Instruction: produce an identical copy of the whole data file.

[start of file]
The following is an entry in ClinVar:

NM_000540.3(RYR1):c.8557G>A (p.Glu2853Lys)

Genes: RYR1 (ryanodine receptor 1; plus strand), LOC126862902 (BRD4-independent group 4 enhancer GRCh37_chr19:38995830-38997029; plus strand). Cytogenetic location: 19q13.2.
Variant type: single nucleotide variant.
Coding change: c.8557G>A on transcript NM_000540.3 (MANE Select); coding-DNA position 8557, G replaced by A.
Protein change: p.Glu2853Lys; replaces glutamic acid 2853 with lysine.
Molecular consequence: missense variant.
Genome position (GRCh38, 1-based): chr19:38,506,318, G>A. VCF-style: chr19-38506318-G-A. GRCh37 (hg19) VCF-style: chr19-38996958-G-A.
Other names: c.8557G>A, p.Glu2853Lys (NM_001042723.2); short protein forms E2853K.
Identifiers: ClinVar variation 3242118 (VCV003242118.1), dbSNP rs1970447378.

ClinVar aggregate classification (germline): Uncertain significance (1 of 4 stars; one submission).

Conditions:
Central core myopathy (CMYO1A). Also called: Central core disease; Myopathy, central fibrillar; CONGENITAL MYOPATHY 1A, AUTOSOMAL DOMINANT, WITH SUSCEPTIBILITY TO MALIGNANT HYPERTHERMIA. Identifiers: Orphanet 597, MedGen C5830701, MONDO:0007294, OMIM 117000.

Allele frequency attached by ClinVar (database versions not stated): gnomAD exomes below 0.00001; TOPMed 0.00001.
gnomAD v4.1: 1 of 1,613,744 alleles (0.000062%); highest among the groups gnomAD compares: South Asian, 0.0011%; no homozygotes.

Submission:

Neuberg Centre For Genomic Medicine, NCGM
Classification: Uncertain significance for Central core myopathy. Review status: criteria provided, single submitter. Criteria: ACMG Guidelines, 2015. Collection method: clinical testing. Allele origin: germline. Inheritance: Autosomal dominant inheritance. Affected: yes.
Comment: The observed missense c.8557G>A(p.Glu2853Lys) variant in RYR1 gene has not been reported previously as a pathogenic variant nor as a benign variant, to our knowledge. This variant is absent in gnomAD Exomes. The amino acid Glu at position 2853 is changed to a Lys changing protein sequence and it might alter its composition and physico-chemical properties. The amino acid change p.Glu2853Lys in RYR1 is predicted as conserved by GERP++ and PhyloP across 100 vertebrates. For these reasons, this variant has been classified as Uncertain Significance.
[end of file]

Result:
The following is an entry in ClinVar:

NM_000540.3(RYR1):c.8557G>A (p.Glu2853Lys)

Genes: RYR1 (ryanodine receptor 1; plus strand), LOC126862902 (BRD4-independent group 4 enhancer GRCh37_chr19:38995830-38997029; plus strand). Cytogenetic location: 19q13.2.
Variant type: single nucleotide variant.
Coding change: c.8557G>A on transcript NM_000540.3 (MANE Select); coding-DNA position 8557, G replaced by A.
Protein change: p.Glu2853Lys; replaces glutamic acid 2853 with lysine.
Molecular consequence: missense variant.
Genome position (GRCh38, 1-based): chr19:38,506,318, G>A. VCF-style: chr19-38506318-G-A. GRCh37 (hg19) VCF-style: chr19-38996958-G-A.
Other names: c.8557G>A, p.Glu2853Lys (NM_001042723.2); short protein forms E2853K.
Identifiers: ClinVar variation 3242118 (VCV003242118.1), dbSNP rs1970447378.

ClinVar aggregate classification (germline): Uncertain significance (1 of 4 stars; one submission).

Conditions:
Central core myopathy (CMYO1A). Also called: Central core disease; Myopathy, central fibrillar; CONGENITAL MYOPATHY 1A, AUTOSOMAL DOMINANT, WITH SUSCEPTIBILITY TO MALIGNANT HYPERTHERMIA. Identifiers: Orphanet 597, MedGen C5830701, MONDO:0007294, OMIM 117000.

Allele frequency attached by ClinVar (database versions not stated): gnomAD exomes below 0.00001; TOPMed 0.00001.
gnomAD v4.1: 1 of 1,613,744 alleles (0.000062%); highest among the groups gnomAD compares: South Asian, 0.0011%; no homozygotes.

Submission:

Neuberg Centre For Genomic Medicine, NCGM
Classification: Uncertain significance for Central core myopathy. Review status: criteria provided, single submitter. Criteria: ACMG Guidelines, 2015. Collection method: clinical testing. Allele origin: germline. Inheritance: Autosomal dominant inheritance. Affected: yes.
Comment: The observed missense c.8557G>A(p.Glu2853Lys) variant in RYR1 gene has not been reported previously as a pathogenic variant nor as a benign variant, to our knowledge. This variant is absent in gnomAD Exomes. The amino acid Glu at position 2853 is changed to a Lys changing protein sequence and it might alter its composition and physico-chemical properties. The amino acid change p.Glu2853Lys in RYR1 is predicted as conserved by GERP++ and PhyloP across 100 vertebrates. For these reasons, this variant has been classified as Uncertain Significance.